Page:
Teens with Diabetes

Where's that "teenager handbook" when you need it?

Being a teen comes with its own set of challenges. While it's a wonderful time of personal growth and discovery, it's also when adolescents are testing the waters of dating and driving, exposure to smoking, alcohol and drugs, and peer pressure to grow up too fast. Throw diabetes into the mix and you've got a cocktail of angst like no other. While teens with diabetes face the same choices as their peers, having diabetes complicates those choices.

It can be an especially stressful time for diabetic teens; stress makes diabetes worse, and diabetes makes everything more stressful. Teens who have religiously managed their disease for years may now become rebellious and refuse to comply. They may go through denial and act increasingly aggressively in reaction to the stress of puberty and diabetes.

Challenges

The American Diabetes Association lists some common challenges:


  • Growing up. Teens deal with a lot of changes in their bodies as they mature. They have big physical and hormonal changes. Those same hormones that cause puberty and acne make good diabetes care tough. Your blood glucose may go up and down a lot more, causing unexplained highs and lows.
  • Dating and diabetes. Close friends and family probably understand diabetes, and are ready and willing to help you treat your hypoglycemia if needed. Meeting someone new can create another set of issues.
  • Sex and pregnancy. The risks of being sexually active are the same for teens that have diabetes as for those who don't. And they are big risks: AIDS and other sexually transmitted infections, and pregnancy. Add to those, the risks for teens with diabetes, like hypoglycemia and special pregnancy concerns.
  • Alcohol, tobacco and drugs. These are bad news for a teen, but pose even more danger to people with diabetes.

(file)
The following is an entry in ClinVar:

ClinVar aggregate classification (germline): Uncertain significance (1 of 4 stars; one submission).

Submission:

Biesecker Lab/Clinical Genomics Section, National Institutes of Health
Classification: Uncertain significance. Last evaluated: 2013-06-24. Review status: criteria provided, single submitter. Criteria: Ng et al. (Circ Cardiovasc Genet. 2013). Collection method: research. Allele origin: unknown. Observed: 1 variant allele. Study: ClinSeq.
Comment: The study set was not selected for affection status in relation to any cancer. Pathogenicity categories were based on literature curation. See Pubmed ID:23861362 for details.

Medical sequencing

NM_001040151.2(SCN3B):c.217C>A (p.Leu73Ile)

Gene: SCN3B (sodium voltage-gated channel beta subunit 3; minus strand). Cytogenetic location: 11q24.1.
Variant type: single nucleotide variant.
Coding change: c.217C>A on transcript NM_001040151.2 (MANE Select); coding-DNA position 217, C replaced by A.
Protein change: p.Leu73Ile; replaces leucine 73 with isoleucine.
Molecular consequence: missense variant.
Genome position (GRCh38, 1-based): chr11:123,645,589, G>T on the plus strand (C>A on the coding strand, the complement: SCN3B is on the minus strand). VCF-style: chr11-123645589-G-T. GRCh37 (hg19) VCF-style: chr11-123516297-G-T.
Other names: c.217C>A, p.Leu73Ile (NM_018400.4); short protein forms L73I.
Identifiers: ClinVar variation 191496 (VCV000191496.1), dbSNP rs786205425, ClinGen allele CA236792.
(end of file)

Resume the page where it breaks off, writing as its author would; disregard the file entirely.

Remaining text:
Tips for Teens

Here are some keys for teens to manage diabetes:


  • First, make healthy food choices. Everyone knows it's important to eat a nutritious diet of fruits, vegetables and low-fat foods. But it's especially important on a diabetic management plan.
  • Eat the right amounts of foods. Don't eat too much; don't avoid meals. It's that simple.
  • Be active. Yes, exercise! Being active allows you to relax, maintain your weight, sleep better and have more energy.
  • Stay at a healthy weight. If you're overweight, you can make managing your diabetes more difficult. The same is true if you're underweight.
  • Take your medicine and check your blood glucose. Your doctor will explain what blood glucose level is right for you.

According to the ADA, teens who manage their diabetes can lower their risk for other health issues. The alternative is scary: high blood glucose can harm blood vessels, cause heart attacks and strokes. There's also the damage it can cause to major organs, blindness, kidney failure, loss of toes, feet and teeth.

Get Educated

How much do you know about diabetes? Take the Quiz for Teens with Diabetes.

Copyright © 2014, Los Angeles Times
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